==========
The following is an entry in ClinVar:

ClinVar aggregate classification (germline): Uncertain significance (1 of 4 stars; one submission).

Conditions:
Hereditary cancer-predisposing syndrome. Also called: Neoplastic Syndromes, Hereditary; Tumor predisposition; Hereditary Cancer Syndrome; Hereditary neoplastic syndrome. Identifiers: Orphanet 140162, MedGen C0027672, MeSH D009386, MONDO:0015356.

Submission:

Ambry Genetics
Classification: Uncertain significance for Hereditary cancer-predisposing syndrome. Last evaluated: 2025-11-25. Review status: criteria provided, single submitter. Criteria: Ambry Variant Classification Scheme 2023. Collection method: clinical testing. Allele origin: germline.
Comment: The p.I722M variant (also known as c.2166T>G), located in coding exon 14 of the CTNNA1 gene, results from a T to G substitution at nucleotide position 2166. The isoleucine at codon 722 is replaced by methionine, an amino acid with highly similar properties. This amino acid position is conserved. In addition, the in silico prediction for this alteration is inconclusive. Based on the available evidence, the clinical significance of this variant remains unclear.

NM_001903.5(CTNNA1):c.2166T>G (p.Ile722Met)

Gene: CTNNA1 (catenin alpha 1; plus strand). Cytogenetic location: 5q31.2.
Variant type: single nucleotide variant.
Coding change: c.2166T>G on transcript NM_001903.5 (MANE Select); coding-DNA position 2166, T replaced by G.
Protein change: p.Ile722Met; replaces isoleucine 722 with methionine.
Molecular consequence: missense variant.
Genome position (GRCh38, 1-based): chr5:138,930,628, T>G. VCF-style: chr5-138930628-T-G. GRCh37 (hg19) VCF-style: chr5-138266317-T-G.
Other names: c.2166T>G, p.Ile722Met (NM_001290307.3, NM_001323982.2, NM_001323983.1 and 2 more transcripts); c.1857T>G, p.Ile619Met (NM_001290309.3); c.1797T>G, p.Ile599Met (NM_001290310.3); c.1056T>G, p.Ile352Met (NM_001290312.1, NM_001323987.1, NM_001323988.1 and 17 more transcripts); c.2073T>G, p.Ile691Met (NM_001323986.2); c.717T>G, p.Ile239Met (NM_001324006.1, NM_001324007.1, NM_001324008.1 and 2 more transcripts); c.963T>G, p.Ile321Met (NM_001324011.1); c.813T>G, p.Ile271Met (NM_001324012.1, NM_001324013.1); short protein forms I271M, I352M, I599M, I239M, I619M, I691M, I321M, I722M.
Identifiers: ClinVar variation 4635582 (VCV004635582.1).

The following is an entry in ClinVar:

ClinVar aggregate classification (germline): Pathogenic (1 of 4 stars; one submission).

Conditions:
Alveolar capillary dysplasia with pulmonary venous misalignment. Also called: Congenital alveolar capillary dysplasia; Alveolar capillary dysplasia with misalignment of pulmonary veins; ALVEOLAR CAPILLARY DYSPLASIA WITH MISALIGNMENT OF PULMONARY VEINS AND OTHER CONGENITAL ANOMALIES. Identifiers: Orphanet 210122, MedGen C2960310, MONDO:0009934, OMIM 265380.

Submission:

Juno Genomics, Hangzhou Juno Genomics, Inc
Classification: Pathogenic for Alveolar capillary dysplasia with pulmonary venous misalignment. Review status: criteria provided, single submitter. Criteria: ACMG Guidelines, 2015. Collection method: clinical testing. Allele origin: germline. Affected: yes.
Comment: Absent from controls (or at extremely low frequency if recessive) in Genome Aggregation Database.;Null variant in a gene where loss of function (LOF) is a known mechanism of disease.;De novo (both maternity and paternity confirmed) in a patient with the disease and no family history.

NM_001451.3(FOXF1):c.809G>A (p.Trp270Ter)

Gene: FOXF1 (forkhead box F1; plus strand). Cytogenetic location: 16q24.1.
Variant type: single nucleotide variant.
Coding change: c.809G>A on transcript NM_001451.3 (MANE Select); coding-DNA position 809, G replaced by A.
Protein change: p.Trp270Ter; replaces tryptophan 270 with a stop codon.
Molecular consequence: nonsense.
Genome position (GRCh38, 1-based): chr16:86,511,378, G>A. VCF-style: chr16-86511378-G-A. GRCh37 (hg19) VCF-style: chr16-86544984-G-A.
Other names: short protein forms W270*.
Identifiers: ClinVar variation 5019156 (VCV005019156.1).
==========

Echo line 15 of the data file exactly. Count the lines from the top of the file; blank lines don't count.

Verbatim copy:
Genome position (GRCh38, 1-based): chr5:138,930,628, T>G. VCF-style: chr5-138930628-T-G. GRCh37 (hg19) VCF-style: chr5-138266317-T-G.